Objective To evaluate the association between midpregnancy cervical length and postterm delivery and cesarean delivery during labor. Study Design In a multicenter cohort study, cervical length was measured in low-risk singleton pregnancies between 16 and 22 weeks of gestation. From this cohort, we identified nulliparous women who delivered beyond 34 weeks and calculated cervical length quartiles. We performed logistic regression to compare the risk of postterm delivery and intrapartum cesarean delivery to cervical length quartiles, using the lowest quartile as a reference. We adjusted for induction of labor, maternal age, ethnicity, cephalic position, preexisting hypertension, and gestational age at delivery. Results We studied 5,321 nulliparous women. Women with cervical length in the 3rd and 4th quartile were more likely to deliver at 42+0 to 42+6 weeks (adjusted odds ratio [aOR] 2.02, 95% confidence interval [CI] 1.07-3.79 and aOR 1.97, 95% CI 1.06-3.67, respectively). The frequency of intrapartum cesarean delivery increased with cervical length quartile from 9.4% in the 1st to 14.9% in the 4th quartile (p = 0.01). This increase was only present in intrapartum cesarean delivery because of failure to progress and not because of fetal distress. Conclusion The longer the cervix at midtrimester the higher the risk of both postterm delivery and intrapartum cesarean delivery.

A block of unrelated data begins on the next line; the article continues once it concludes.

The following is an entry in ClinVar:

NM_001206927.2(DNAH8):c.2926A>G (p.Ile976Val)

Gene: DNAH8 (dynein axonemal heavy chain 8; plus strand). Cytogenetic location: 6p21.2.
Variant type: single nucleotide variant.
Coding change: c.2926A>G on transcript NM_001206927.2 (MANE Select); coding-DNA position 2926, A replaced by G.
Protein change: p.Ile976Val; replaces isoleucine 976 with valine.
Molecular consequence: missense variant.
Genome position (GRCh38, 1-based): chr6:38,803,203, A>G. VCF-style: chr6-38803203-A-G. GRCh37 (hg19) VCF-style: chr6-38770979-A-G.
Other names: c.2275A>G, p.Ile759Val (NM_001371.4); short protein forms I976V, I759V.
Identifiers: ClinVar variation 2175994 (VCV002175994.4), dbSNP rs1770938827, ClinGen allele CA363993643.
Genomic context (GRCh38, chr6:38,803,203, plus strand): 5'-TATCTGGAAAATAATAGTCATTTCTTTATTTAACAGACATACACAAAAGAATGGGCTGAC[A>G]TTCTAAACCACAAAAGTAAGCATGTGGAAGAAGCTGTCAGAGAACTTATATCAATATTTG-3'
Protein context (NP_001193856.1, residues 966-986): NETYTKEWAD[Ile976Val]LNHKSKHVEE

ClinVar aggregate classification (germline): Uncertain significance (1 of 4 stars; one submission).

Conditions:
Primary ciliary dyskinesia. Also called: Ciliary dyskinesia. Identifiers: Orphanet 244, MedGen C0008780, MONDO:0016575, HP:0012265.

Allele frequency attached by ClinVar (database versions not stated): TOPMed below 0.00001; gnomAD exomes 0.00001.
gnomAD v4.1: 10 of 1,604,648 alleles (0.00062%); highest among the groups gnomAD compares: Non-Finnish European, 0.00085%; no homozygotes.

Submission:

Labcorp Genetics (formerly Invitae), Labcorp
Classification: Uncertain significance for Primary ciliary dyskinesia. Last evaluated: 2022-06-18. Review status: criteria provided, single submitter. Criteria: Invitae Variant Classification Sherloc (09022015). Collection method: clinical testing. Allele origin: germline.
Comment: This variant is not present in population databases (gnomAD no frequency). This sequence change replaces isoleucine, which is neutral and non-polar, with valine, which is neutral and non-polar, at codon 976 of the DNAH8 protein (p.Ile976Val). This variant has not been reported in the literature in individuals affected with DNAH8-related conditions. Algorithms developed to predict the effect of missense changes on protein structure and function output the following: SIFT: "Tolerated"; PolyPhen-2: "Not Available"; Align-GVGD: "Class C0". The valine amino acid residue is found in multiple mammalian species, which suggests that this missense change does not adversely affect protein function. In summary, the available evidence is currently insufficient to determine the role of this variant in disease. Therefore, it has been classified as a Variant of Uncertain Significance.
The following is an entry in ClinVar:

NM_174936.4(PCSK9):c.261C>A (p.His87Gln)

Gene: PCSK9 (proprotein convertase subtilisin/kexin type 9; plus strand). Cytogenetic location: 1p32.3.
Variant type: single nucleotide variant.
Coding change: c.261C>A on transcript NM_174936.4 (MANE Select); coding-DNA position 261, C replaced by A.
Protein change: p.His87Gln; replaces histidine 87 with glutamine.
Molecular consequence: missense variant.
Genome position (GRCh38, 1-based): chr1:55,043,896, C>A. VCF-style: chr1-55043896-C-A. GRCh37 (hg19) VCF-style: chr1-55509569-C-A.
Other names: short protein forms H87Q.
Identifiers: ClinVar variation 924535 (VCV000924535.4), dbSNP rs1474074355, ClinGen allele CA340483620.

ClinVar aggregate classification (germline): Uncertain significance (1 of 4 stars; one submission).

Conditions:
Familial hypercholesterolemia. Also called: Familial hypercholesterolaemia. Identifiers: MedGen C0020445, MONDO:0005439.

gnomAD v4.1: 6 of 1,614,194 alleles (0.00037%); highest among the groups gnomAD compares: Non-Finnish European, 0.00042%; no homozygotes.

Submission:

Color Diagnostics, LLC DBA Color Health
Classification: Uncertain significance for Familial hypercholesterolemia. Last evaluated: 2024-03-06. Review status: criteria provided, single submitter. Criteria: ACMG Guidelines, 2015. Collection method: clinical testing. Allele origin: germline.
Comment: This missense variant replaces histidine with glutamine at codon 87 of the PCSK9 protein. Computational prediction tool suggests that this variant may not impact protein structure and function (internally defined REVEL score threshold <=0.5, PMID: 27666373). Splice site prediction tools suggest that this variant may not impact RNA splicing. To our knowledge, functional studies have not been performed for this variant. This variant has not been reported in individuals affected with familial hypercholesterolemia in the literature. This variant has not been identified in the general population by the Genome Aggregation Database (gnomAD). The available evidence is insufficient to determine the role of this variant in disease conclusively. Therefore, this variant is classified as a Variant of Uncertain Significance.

|Number of pages||7|
|Journal||American journal of perinatology|
|Publication status||Published - 26 Jun 2015|
- cervical length
- cesarean section
- cohort study
- postterm delivery